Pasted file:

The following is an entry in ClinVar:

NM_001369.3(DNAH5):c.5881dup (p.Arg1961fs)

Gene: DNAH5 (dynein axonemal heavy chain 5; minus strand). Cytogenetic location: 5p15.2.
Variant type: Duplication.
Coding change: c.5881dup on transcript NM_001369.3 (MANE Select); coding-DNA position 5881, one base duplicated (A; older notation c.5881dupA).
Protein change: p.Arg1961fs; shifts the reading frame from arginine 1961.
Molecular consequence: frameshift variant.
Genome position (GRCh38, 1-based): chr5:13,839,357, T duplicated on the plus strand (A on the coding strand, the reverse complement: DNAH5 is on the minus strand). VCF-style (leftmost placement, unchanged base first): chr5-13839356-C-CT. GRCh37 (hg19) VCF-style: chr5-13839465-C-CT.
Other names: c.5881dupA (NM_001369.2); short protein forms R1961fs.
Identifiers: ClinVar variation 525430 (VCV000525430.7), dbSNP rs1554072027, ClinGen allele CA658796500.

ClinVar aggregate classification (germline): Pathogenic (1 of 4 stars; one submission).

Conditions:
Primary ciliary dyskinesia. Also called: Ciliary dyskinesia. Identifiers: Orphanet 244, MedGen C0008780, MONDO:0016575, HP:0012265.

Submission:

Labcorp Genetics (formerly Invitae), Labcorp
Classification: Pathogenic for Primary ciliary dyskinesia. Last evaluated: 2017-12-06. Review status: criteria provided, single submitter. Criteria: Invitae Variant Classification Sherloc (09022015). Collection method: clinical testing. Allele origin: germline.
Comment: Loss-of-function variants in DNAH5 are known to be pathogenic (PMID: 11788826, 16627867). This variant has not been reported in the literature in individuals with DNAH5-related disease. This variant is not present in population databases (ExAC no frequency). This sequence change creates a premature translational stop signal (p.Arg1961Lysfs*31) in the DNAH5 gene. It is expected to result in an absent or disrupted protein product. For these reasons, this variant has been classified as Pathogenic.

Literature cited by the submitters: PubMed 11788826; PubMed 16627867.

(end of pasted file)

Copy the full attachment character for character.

The following is an entry in ClinVar:

NM_001369.3(DNAH5):c.5881dup (p.Arg1961fs)

Gene: DNAH5 (dynein axonemal heavy chain 5; minus strand). Cytogenetic location: 5p15.2.
Variant type: Duplication.
Coding change: c.5881dup on transcript NM_001369.3 (MANE Select); coding-DNA position 5881, one base duplicated (A; older notation c.5881dupA).
Protein change: p.Arg1961fs; shifts the reading frame from arginine 1961.
Molecular consequence: frameshift variant.
Genome position (GRCh38, 1-based): chr5:13,839,357, T duplicated on the plus strand (A on the coding strand, the reverse complement: DNAH5 is on the minus strand). VCF-style (leftmost placement, unchanged base first): chr5-13839356-C-CT. GRCh37 (hg19) VCF-style: chr5-13839465-C-CT.
Other names: c.5881dupA (NM_001369.2); short protein forms R1961fs.
Identifiers: ClinVar variation 525430 (VCV000525430.7), dbSNP rs1554072027, ClinGen allele CA658796500.

ClinVar aggregate classification (germline): Pathogenic (1 of 4 stars; one submission).

Conditions:
Primary ciliary dyskinesia. Also called: Ciliary dyskinesia. Identifiers: Orphanet 244, MedGen C0008780, MONDO:0016575, HP:0012265.

Submission:

Labcorp Genetics (formerly Invitae), Labcorp
Classification: Pathogenic for Primary ciliary dyskinesia. Last evaluated: 2017-12-06. Review status: criteria provided, single submitter. Criteria: Invitae Variant Classification Sherloc (09022015). Collection method: clinical testing. Allele origin: germline.
Comment: Loss-of-function variants in DNAH5 are known to be pathogenic (PMID: 11788826, 16627867). This variant has not been reported in the literature in individuals with DNAH5-related disease. This variant is not present in population databases (ExAC no frequency). This sequence change creates a premature translational stop signal (p.Arg1961Lysfs*31) in the DNAH5 gene. It is expected to result in an absent or disrupted protein product. For these reasons, this variant has been classified as Pathogenic.

Literature cited by the submitters: PubMed 11788826; PubMed 16627867.